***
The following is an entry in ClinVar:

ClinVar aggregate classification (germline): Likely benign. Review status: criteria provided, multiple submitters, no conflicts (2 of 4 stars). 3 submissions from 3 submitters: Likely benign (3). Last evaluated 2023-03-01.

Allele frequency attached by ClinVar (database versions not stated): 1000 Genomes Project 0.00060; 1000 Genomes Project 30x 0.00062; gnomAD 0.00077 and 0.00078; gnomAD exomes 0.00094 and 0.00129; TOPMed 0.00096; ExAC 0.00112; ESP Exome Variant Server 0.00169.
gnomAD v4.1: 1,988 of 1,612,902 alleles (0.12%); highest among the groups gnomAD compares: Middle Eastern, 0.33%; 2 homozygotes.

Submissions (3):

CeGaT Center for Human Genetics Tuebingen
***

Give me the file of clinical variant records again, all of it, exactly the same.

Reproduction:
The following is an entry in ClinVar:

ClinVar aggregate classification (germline): Likely benign. Review status: criteria provided, multiple submitters, no conflicts (2 of 4 stars). 3 submissions from 3 submitters: Likely benign (3). Last evaluated 2023-03-01.

Allele frequency attached by ClinVar (database versions not stated): 1000 Genomes Project 0.00060; 1000 Genomes Project 30x 0.00062; gnomAD 0.00077 and 0.00078; gnomAD exomes 0.00094 and 0.00129; TOPMed 0.00096; ExAC 0.00112; ESP Exome Variant Server 0.00169.
gnomAD v4.1: 1,988 of 1,612,902 alleles (0.12%); highest among the groups gnomAD compares: Middle Eastern, 0.33%; 2 homozygotes.

Submissions (3):

CeGaT Center for Human Genetics Tuebingen